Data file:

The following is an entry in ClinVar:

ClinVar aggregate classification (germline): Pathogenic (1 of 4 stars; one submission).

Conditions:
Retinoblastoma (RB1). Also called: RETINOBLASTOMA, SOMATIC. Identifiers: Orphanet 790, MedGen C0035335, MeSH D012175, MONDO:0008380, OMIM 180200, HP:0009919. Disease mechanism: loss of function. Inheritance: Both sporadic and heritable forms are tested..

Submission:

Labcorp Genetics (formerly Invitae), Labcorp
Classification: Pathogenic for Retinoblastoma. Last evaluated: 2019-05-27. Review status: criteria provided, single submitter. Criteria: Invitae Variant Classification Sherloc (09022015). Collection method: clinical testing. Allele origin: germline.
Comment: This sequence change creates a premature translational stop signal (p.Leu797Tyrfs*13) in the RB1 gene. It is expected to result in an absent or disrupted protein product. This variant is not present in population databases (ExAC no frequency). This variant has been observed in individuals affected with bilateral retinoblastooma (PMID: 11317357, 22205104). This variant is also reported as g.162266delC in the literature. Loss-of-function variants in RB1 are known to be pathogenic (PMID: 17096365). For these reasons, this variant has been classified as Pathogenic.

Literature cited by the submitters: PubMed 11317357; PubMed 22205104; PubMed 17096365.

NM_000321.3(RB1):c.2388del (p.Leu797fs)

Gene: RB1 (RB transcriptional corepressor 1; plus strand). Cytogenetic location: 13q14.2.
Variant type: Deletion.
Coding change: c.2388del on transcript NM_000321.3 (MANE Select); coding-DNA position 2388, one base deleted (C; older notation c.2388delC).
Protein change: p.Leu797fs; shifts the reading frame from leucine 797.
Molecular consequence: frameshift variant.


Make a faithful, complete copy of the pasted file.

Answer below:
The following is an entry in ClinVar:

ClinVar aggregate classification (germline): Pathogenic (1 of 4 stars; one submission).

Conditions:
Retinoblastoma (RB1). Also called: RETINOBLASTOMA, SOMATIC. Identifiers: Orphanet 790, MedGen C0035335, MeSH D012175, MONDO:0008380, OMIM 180200, HP:0009919. Disease mechanism: loss of function. Inheritance: Both sporadic and heritable forms are tested..

Submission:

Labcorp Genetics (formerly Invitae), Labcorp
Classification: Pathogenic for Retinoblastoma. Last evaluated: 2019-05-27. Review status: criteria provided, single submitter. Criteria: Invitae Variant Classification Sherloc (09022015). Collection method: clinical testing. Allele origin: germline.
Comment: This sequence change creates a premature translational stop signal (p.Leu797Tyrfs*13) in the RB1 gene. It is expected to result in an absent or disrupted protein product. This variant is not present in population databases (ExAC no frequency). This variant has been observed in individuals affected with bilateral retinoblastooma (PMID: 11317357, 22205104). This variant is also reported as g.162266delC in the literature. Loss-of-function variants in RB1 are known to be pathogenic (PMID: 17096365). For these reasons, this variant has been classified as Pathogenic.

Literature cited by the submitters: PubMed 11317357; PubMed 22205104; PubMed 17096365.

NM_000321.3(RB1):c.2388del (p.Leu797fs)

Gene: RB1 (RB transcriptional corepressor 1; plus strand). Cytogenetic location: 13q14.2.
Variant type: Deletion.
Coding change: c.2388del on transcript NM_000321.3 (MANE Select); coding-DNA position 2388, one base deleted (C; older notation c.2388delC).
Protein change: p.Leu797fs; shifts the reading frame from leucine 797.
Molecular consequence: frameshift variant.